In United States agricultural policy, the set-aside program (still in use in some areas today) was a program under which farmers were required to set aside a certain percentage of their total planted acreage and devote this land to approved conservation uses (such as grasses, legumes, and small grain which is not allowed to mature) in order to be eligible for nonrecourse loans and deficiency payments. Set-aside acreage was based on the number of acres a farmer actually planted in the program year as opposed to being based on prior crop years. The authority for set-aside was eliminated by the 1996 farm bill (P.L. 104-127).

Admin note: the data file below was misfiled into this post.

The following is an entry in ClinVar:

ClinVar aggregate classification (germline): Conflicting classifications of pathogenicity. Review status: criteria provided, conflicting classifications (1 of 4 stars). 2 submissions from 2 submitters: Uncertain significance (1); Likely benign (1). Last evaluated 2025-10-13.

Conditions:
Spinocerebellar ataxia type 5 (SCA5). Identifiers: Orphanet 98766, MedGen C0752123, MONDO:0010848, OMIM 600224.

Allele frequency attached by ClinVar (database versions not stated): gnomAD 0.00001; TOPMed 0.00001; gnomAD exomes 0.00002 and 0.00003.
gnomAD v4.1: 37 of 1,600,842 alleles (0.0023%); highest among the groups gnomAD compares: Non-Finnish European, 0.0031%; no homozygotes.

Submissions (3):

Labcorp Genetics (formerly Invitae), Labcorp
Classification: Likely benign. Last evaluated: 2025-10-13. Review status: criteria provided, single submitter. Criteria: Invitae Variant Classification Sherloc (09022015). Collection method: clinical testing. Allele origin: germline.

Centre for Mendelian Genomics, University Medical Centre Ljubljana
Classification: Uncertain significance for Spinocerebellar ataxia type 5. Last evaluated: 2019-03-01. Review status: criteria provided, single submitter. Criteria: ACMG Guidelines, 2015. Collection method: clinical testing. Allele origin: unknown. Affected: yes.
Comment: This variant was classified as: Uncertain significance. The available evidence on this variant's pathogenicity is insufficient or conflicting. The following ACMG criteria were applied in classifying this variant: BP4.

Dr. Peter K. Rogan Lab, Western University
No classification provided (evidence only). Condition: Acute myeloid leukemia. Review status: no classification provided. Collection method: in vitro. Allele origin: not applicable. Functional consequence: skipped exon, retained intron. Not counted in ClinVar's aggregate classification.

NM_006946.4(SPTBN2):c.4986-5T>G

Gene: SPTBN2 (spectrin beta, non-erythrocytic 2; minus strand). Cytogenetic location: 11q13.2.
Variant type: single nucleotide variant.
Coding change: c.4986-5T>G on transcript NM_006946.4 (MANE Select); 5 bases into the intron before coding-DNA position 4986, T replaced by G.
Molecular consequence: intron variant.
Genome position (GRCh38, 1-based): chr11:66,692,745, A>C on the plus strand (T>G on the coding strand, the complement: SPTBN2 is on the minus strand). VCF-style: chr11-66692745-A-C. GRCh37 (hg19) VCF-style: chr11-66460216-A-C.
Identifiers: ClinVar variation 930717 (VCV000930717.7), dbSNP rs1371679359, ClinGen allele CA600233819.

- This article incorporates public domain material from the Congressional Research Service document: Jasper Womach. "Report for Congress: Agriculture: A Glossary of Terms, Programs, and Laws, 2005 Edition" (PDF).